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Eight Questions to Ask When Media is Manipulated

Digital media manipulators use and modify information in any way necessary to support their views. The truth, context, intention, and even a person’s reputation are irrelevant, as Mrs. Shirley Sherrod discovered this week. What do children learn during these media spectacles?

While it’s tempting to focus on the unprincipled young-adult blogger who posted the edited, out-of-context video, the more compelling issue is how it’s increasingly acceptable to use digital media to embarrass and publicly humiliate others. Although the victim can be in the national news, more often it’s a child on the other side of a classroom. Thus the task of initiating conversations to help children understand ethical digital behavior takes on greater urgency.

These questions aim to help a parent get started. Continue reading

Taming the Technology Gadget Obsession at Home

Today with everyone connected all of the time, families need to think about scheduling disconnect time at home. Recently I read that, before cabinet meetings at the White House, the president requires attendees to leave phones and Blackberries in a basket by the door. Without interruptions from communication devices, people can concentrate on the conversation and on the important issues. Most importantly, cabinet members are able to listen to each other without distractions.

Can your dining room be gadget-free during meals?

Families, too, need uninterrupted communication time. Parents may want to develop home guidelines that mirror cabinet meeting expectations. The Pew Internet and American Life Project offers wide-ranging information setting sensible mobile phone and texting limits.

Family meals are the perfect time to disconnect phones and Blackberries. Increasingly, pediatricians and other family researchers believe that regular, all-family mealtimes provide children with a range of advantages. To improve communication and interaction, each person can turn off the ringer and deposit his or her phone in a location away from the table, preferably in another room. Dinner table conversation can proceed uninterrupted so family members will listen more carefully to one another. Make the dining room a gadget-free zone during meal times.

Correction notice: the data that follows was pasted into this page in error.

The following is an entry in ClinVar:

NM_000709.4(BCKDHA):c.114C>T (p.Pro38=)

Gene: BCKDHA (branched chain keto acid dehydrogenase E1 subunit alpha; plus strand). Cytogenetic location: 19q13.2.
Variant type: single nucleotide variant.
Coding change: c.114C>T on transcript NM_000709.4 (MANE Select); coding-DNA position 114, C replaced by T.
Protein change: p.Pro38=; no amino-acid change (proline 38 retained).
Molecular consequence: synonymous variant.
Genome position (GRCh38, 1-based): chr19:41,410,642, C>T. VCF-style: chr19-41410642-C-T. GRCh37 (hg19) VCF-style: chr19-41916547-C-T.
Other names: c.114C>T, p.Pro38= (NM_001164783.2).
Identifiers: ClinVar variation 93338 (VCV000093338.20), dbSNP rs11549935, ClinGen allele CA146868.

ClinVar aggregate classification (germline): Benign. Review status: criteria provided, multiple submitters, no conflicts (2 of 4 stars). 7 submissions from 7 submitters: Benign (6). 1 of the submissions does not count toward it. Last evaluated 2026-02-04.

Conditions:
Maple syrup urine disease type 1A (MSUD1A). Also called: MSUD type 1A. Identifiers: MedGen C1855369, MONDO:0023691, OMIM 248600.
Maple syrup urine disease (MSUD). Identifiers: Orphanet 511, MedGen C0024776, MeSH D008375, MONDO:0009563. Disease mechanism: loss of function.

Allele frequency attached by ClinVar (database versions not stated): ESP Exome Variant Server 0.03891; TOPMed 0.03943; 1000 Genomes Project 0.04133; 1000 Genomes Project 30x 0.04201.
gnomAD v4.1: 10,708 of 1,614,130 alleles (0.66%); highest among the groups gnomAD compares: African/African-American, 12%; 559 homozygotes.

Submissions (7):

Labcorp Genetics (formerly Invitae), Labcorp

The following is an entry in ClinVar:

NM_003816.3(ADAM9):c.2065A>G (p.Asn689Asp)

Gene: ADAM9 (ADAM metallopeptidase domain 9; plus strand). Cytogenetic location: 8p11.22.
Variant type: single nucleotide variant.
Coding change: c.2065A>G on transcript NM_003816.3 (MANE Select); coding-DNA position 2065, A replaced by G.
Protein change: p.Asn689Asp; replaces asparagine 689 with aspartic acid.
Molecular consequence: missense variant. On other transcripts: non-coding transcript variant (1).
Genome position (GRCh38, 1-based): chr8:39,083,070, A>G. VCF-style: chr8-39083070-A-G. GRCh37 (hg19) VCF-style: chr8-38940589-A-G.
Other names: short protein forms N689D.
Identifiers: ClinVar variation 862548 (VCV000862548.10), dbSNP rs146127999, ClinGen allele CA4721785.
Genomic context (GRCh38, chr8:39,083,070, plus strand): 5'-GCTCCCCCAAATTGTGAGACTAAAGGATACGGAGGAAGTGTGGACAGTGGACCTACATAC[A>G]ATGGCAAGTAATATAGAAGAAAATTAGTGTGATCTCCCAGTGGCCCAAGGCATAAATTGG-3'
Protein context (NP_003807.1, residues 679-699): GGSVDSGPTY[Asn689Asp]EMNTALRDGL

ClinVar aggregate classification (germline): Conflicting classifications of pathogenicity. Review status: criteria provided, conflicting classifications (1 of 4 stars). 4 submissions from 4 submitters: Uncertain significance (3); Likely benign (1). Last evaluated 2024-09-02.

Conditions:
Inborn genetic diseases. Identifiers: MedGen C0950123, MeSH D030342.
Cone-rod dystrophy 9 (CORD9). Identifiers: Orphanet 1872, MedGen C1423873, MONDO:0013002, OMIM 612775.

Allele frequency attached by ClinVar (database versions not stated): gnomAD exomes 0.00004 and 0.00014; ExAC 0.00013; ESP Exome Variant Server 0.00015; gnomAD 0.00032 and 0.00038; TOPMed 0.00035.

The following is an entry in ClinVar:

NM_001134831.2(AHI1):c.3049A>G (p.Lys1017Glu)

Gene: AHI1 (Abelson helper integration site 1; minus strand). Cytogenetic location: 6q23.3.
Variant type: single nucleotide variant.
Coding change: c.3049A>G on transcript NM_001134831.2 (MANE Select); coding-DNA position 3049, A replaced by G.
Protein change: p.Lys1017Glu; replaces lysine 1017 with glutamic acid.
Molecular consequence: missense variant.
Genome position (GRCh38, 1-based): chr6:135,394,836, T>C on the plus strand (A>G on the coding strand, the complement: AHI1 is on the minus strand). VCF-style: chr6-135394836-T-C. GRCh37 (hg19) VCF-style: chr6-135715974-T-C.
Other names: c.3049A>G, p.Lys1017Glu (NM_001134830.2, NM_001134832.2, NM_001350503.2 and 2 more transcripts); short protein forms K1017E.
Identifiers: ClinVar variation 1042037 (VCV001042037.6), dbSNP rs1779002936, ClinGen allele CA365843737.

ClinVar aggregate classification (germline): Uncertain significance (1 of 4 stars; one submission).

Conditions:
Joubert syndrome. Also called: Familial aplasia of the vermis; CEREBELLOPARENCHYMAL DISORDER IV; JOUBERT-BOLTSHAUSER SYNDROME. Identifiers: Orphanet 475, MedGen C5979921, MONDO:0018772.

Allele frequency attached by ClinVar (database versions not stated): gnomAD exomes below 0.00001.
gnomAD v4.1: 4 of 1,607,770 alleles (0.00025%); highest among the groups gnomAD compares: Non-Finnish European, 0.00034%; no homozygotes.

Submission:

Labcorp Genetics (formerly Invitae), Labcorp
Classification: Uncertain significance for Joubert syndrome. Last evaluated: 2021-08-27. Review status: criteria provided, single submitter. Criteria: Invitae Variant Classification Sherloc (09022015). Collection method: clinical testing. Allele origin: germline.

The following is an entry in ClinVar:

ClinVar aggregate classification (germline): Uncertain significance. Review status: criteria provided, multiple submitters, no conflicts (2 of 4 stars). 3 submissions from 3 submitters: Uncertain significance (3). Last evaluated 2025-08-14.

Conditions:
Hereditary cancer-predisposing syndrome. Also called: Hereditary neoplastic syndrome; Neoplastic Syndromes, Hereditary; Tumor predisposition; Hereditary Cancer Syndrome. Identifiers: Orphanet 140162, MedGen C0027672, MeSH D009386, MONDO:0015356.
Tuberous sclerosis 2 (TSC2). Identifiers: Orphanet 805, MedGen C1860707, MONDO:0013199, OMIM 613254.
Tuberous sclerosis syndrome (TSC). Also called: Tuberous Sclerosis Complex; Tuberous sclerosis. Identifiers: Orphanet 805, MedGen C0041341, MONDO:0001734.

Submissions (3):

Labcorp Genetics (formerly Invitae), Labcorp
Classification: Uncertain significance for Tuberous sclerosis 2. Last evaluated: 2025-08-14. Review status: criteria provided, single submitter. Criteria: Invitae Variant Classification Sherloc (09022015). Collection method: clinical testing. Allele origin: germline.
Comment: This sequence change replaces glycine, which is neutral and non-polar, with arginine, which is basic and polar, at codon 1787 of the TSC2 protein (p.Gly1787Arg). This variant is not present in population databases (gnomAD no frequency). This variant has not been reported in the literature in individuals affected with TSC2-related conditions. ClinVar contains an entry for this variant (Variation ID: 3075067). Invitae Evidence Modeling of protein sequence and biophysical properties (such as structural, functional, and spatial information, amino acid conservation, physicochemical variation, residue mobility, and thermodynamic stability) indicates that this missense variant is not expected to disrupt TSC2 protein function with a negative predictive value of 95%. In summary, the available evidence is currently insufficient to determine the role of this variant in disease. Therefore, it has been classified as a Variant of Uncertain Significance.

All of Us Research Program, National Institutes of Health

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The Center on Media and Child Health-Meet the Mediatrician – Bookmark It

Do you constantly ask questions about the influence of media on your children? The Center on Media and Child Health (CMCH) website at Boston Children’s Hospital is a reservoir of information for parents, teachers, pediatricians, and other professionals. Led by pediatrician Michael Rich, MD, MPH, a professor at Harvard Medical School, the mission of the organization is to “…empower both children and those who care for them to create and consume media in ways that optimize children’s health and development.”

The Center and its staff are especially concerned with helping parents become skilled at overseeing the media that children consume. The philosophy is not to banish media — that is impossible anyway — but to help adults and children learn how to manage it skillfully, as well as to understand direct and subliminal media messages. You can also visit the CMCH blog for regular and timely posts about children, adolescents, media and research.

In addition to the resources at the CMCH Dr. Rich writes a column, Ask the Mediatrician, answering questions about media and children. Anyone can submit a question, and an archive of past questions and answers is posted at the site. A button link to this feature is in the middle of the right-hand column.

One of My Favorite Quotes from Dr. Michael Rich

In America we make a distinction between education and entertainment. We learn important values and serious information in school, at church, and in the doctor’s office. But television, movies and other media are entertainment, relaxing “down time for our minds.” Unfortunately, the education/entertainment dichotomy is both artificial and false…Children spend more time using media than they spend at school, with parents, or in any other activity except for sleep. Media are teaching our children, and they are incorporating what they learn into their lives. We must pay more attention to the lessons they are learning.

“Every Moment is a Teachable Moment,” Pediatrics, July 1, 2001 (p.180)